Published on December 2nd, 2011 | by Yellow Magpie0
The Way Back Film Review: The Journey Of Several Lifetimes
Director: Peter Weir.
Cast: Ed Harris, Colin Farrell, Jim Sturges and Saoirse Ronan.
The Way Back documents the gruelling hardships endured by those held captive by Stalin’s communist prison camps as they escape their entrapment. The group swaps one form of tyranny for another as they are subjected to the devastating effects of an indifferent planet and undertake a colossal journey across Asia.
Colin Farrell is excellent as the murdering sociopath, Valka. Completely unstable, he can (and does) kill people for the most trivial of reasons without flinching or displaying even the merest hint of remorse. However, it would be impossible to stomach such a character for long durations without giving him some redeeming characteristics.
Farrell, a highly accomplished and talented actor, is in his element here neatly juxtaposing the apparently incompatible and creating a likeable murderer of the innocent. His Valka draws the full gamut of human emotions from the audience. He inspires repulsion, disgust, hatred, empathy and shared admiration for his ruthlessly cold pragmatic approach.
‘Devoid of the nauseating precociousness that blights a plethora of films’
Farrell is well-adept to deliver such difficult requirements. What’s more he makes it look ridiculously easy when it certainly is not and in places his inherent charm is apparent for all and sundry to see.
Saoirse Ronan also delivers a highly accomplished performance as the, enigmatic Irena. She deserves great praise for not resorting to the cynically tired, ham-fisted acting of many of her difficult to watch young contemporaries. Devoid of the nauseating precociousness that blights a plethora of films and television series when ever there are young actors on screen, Irene is delightful fresh and exuberant.
Ronan demonstrates a fundamental understanding of what it is to perform and once on-screen is really an adult actor trapped in the body of a teenager.
The true star of the The Way Back is without question Ed Harris as Mr. Smith. Smith displays a tremendous strength and determination. A character not to be messed with, he is a natural leader among the group and despite the script’s positioning Janusz as the leader it is Harris’s Mr. Smith that is the real chief.
‘We never understand why Valka is so child-like in some respects and why he regards human life with such frivolity.’
One of the most interesting facets of The Way Back is the multitude of enigmatic characters that feature heavily in the film. Mystery plays a large part in the make-up of these people. We never understand why Valka is so child-like in some respects and why he regards human life with such frivolity. Perhaps there is no why but we never get the satisfaction of knowing if there is a reason or not.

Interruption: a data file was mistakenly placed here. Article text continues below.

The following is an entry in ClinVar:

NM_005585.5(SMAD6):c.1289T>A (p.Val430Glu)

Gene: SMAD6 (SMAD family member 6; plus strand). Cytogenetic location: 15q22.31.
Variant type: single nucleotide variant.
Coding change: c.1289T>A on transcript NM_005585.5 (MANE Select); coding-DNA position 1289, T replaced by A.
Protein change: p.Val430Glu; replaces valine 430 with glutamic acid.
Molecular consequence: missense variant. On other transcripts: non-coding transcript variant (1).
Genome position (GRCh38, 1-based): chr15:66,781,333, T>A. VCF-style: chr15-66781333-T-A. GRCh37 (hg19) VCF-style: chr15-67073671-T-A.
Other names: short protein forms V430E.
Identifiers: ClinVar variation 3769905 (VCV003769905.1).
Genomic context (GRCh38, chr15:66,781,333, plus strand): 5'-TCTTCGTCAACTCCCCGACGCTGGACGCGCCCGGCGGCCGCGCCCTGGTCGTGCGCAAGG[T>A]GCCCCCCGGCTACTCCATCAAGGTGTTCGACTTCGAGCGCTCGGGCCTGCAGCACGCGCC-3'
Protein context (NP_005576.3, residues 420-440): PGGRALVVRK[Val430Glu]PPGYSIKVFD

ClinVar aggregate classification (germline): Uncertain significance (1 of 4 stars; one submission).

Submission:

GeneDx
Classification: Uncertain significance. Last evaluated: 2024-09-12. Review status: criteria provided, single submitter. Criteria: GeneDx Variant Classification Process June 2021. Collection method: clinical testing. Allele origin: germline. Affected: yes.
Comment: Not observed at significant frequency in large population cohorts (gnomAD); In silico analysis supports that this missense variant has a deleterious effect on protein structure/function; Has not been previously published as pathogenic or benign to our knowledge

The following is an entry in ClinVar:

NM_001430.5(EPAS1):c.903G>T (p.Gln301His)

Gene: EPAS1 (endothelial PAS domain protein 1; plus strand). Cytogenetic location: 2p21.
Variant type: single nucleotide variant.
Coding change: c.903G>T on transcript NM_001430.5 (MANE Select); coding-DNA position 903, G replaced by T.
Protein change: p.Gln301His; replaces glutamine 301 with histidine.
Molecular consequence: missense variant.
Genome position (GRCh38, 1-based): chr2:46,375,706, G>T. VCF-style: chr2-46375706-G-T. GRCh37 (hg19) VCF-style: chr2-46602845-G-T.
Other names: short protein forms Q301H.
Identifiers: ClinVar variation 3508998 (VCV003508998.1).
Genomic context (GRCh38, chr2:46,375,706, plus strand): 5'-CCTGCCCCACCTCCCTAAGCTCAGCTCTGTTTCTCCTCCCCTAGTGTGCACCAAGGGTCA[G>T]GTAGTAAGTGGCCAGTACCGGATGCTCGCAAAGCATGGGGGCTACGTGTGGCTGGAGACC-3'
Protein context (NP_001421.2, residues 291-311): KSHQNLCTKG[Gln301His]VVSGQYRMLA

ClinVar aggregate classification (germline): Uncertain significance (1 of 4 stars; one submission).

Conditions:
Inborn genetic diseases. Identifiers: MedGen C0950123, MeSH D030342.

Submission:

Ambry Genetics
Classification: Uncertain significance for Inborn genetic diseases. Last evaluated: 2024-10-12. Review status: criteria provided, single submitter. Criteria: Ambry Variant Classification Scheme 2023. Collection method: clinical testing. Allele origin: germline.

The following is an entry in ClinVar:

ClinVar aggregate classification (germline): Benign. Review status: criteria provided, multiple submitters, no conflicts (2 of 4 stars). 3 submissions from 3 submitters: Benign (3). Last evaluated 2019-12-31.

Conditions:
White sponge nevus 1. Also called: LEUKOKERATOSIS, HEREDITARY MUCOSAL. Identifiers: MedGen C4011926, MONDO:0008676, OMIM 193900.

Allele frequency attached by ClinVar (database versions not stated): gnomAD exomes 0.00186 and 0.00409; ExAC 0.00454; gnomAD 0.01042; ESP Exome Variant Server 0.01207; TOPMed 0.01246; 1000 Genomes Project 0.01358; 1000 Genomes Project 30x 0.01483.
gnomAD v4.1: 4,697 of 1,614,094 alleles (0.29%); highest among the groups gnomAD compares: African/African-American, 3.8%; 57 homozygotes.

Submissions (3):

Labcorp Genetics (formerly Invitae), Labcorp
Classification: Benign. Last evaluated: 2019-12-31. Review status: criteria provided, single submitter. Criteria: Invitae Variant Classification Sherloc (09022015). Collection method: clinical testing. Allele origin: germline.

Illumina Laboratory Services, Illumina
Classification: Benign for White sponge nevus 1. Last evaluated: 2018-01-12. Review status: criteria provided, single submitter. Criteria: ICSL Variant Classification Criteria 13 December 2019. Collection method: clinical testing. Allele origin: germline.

Likewise Irena, similar to the others, remains somewhat of an unknown. Her early attempts at deflecting the truth about her past hint at a troubled upbringing. Irena, Mr. Smith and Valka also refuse to impart their life stories. Instead what we get are titbits, recalled hand-picked vignettes that are supposed to sum up entire lives. As you can imagine these snippets are less than satisfactory.
‘it leaves a lasting impression of just how diverse the giant orb we briefly sojourn on truly is.’
Despite some terrific acting and fine performances from the cast the dominate character in the film is not human. It is the harshness and indifference of the planet and the sweeping landscapes that the group encounter that is the main protagonist and it is captured wonderfully by the camera.
The cinematography of The Way Back is simply stunning. A visual gourmet meal of exquisite beauty, of unending horizons and myriad terrains – it leaves a lasting impression of just how diverse the giant orb we briefly sojourn on truly is.
The second impression that the rolling scenery displays is the vagaries of climate and weather. From arid deserts to the enormous Himalayas, from the freezing tundra to the carpet of snow-covered forests, each setting provides enormous hardship to the group as they try to return to their homes while doing their best to stay alive.
‘He simply gets dwarfed by the trio of Ronan, Harris and Farrell.’
The performance of Jim Sturgess as the main character, Janusz, is somewhat disappointing. He simply gets dwarfed by the trio of Ronan, Harris and Farrell. The most damning indictment of an actor’s work is that it is forgettable and unfortunately on this occasion Sturgess simply leaves no lasting impression.
The other more peripheral personalities are even less distinguishing.
The Way Back is a beguiling story. Undertaking such a tremendous, almost unfathomably difficult journey is something few of us can imagine. When the film is excelling it is focused on the immense landscape that forms the colossal expanses of Russia and Asia. Dwelling on the lead characters is also riveting.
However, where it is at its weakest is when those outside the aforementioned triumvirate, the more peripheral characters, are on screen. Not half as interesting they just fail to inspire and grasp our attention to the same degree. Another let down is the fact that there is not a greater exploration of the backgrounds of the people who have decided to undertake the journey to end all journeys.
Despite these flaws The Way Back is well worth watching and its good points completely overpower the negatives.
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